The character vs. technology conflict in this story is closely intertwined with man vs. self conflict.
Murderbot questions their own purpose in the world and whether they owe anything to the humans who created them.
At the same time, the story is also full of man vs. society conflict. Murderbot has few legal rights, even after their human owners set them free.
The Murderbot Diaries is a fantastic example of how a society might discriminate against machines and refuse to acknowledge their personhood.
Ultimately, the story holds up a mirror to the discrimination in our own world, and makes us question the roles we play and how we can break free from them.
Her (dir. Spike Jonze)
In the drama/romance movie Her, a lonely man named Theodore falls in love with an AI operating system named Samantha.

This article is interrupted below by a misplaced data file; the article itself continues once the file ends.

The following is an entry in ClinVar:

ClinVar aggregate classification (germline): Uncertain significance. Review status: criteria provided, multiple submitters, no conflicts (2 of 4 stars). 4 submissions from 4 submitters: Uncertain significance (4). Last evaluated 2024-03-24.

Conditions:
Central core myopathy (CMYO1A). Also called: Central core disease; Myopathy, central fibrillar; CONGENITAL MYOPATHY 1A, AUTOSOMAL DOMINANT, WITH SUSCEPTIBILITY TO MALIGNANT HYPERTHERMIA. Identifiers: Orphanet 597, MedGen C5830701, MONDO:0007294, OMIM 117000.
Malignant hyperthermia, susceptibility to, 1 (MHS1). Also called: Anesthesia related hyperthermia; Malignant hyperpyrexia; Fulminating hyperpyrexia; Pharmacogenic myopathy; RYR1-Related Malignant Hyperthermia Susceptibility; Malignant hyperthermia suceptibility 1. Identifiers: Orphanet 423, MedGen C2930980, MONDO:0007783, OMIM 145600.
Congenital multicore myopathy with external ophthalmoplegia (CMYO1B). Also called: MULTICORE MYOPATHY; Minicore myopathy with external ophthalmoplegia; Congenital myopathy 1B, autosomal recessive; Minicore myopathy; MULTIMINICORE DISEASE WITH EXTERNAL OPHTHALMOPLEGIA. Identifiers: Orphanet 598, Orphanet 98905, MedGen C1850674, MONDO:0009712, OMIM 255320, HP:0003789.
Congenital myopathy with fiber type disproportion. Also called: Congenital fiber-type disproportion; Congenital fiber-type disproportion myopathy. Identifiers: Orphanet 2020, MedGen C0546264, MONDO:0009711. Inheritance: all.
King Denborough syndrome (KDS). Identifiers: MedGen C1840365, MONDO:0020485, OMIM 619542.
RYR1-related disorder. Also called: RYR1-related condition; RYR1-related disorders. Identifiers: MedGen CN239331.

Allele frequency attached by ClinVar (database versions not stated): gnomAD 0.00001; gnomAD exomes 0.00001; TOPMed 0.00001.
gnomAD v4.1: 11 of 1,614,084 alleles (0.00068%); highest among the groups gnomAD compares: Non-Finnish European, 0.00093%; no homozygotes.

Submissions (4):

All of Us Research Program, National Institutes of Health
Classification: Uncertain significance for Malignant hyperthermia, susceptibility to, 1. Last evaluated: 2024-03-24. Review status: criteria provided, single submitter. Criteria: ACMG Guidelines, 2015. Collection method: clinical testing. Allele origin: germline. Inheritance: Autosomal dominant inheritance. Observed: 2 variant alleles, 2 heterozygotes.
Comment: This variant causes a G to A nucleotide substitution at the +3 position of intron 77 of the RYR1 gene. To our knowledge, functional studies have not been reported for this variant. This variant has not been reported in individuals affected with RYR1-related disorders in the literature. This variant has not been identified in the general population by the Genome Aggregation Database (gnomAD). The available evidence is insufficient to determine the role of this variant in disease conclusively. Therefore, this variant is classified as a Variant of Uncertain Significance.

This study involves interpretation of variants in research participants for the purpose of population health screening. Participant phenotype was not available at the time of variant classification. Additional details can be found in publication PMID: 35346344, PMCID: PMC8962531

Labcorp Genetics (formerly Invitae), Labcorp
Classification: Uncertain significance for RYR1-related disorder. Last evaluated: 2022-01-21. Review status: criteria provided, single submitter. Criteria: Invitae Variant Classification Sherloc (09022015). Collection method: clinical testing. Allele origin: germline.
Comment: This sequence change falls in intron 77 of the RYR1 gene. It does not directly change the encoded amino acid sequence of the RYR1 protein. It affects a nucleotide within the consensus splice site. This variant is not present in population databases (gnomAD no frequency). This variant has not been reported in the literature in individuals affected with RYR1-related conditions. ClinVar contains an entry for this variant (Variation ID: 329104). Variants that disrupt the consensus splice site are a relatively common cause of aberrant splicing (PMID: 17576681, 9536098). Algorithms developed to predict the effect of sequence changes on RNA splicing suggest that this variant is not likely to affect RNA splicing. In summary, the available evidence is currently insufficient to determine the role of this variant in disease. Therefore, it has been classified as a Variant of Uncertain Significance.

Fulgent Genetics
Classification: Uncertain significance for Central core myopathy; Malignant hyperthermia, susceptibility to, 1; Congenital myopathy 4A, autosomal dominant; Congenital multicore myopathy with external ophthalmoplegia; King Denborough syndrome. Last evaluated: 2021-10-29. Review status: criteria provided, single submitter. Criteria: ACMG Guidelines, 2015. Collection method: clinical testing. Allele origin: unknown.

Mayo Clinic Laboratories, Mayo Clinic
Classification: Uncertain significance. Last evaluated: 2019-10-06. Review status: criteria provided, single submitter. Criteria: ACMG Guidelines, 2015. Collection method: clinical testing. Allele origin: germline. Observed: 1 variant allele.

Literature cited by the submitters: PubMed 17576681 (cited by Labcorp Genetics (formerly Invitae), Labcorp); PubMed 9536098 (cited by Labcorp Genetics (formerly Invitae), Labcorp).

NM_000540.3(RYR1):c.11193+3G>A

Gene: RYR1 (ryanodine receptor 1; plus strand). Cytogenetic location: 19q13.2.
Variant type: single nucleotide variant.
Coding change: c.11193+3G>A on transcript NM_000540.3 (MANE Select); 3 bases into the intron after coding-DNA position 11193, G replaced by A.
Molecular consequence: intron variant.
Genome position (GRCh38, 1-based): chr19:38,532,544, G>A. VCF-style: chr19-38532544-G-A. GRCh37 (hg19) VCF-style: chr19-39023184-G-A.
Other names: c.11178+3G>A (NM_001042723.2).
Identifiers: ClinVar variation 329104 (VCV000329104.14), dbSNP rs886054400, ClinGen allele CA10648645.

Their relationship can’t be physical, because Samantha doesn’t have a body, but that doesn’t stop Theodore from finding companionship with her.
This movie raises an interesting existential question.
Can man-made machines be sentient enough to experience human emotions like love?
What does that say about our own human relationships and what it means to love and be loved?
One interpretation of the central conflict here is that technology hurts the protagonist by making him focus on his AI girlfriend instead of on other humans in the real world. Another interpretation is that technology is being misunderstood by humans, who look down on relationships between men and AI and refuse to accept them as a valid form of love.
The two dual interpretations work together to give the movie tension and depth.
Black Mirror by Charlie Brooker
The dystopian TV series Black Mirror showcases the dangers of both technologies that already exist and technologies that haven’t been invented yet.
Each episode shows a different self-contained story set in a version of the near future.
For example, the dangers of social media are shown in the episode Nosedive.